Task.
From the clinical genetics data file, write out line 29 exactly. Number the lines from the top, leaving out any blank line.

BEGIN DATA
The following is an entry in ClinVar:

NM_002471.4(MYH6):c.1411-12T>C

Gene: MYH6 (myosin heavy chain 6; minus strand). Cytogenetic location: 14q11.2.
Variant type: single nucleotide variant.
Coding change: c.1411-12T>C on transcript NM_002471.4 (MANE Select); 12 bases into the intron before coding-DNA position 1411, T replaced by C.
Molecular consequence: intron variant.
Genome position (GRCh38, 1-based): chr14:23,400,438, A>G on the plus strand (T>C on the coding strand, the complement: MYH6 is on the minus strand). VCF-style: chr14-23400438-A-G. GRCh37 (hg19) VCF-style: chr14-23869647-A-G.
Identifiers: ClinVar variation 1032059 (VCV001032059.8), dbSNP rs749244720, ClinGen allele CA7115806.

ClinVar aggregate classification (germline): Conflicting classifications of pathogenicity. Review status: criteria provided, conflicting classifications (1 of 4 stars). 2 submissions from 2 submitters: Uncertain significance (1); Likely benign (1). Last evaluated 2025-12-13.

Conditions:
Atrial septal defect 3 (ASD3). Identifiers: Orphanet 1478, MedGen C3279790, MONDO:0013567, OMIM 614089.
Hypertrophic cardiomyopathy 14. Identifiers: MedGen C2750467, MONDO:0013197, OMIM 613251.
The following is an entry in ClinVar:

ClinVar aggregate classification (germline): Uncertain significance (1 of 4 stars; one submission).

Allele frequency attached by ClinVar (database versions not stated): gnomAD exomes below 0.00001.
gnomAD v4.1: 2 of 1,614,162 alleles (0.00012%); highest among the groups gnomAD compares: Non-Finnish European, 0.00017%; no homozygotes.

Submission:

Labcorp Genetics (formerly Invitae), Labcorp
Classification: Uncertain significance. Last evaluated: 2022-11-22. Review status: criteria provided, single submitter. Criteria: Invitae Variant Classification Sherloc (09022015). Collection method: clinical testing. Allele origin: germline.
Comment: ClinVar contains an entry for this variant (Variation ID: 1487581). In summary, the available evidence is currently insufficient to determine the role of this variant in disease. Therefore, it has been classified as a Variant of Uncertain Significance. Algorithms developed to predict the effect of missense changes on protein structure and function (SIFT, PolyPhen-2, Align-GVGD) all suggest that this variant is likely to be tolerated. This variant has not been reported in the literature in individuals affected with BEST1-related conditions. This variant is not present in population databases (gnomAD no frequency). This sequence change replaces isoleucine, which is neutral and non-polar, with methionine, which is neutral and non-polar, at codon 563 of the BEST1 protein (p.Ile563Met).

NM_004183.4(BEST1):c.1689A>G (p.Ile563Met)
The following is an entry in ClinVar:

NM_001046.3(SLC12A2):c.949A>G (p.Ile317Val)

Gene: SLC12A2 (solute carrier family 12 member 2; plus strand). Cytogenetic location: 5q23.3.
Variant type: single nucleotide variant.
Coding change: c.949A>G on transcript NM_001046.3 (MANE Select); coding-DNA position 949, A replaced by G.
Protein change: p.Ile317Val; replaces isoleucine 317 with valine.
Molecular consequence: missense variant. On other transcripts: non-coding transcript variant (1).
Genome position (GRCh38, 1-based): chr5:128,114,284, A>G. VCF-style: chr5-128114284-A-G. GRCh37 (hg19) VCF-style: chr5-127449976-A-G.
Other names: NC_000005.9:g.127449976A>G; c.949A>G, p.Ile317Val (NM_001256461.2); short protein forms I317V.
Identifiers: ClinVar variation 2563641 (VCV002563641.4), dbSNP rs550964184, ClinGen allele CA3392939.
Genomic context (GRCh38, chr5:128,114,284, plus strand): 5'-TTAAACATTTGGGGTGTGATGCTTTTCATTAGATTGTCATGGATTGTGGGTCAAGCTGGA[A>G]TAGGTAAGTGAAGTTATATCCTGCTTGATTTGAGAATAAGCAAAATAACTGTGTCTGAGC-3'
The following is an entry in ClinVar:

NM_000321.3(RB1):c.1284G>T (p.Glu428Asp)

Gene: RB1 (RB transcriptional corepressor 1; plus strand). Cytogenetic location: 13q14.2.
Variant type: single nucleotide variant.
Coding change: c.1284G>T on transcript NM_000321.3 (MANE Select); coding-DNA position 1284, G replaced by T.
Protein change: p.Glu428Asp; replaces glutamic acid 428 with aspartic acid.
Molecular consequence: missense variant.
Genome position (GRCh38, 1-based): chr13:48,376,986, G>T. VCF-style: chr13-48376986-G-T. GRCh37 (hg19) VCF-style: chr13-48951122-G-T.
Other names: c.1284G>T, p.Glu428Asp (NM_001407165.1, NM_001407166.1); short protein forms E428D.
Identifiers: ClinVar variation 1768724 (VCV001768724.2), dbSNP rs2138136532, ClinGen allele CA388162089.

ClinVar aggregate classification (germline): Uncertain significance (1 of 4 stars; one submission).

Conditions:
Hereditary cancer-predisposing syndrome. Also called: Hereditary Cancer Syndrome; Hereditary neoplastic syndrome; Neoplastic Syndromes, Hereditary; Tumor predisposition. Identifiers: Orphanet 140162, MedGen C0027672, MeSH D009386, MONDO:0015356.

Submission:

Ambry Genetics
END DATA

Genome position (GRCh38, 1-based): chr5:128,114,284, A>G. VCF-style: chr5-128114284-A-G. GRCh37 (hg19) VCF-style: chr5-127449976-A-G.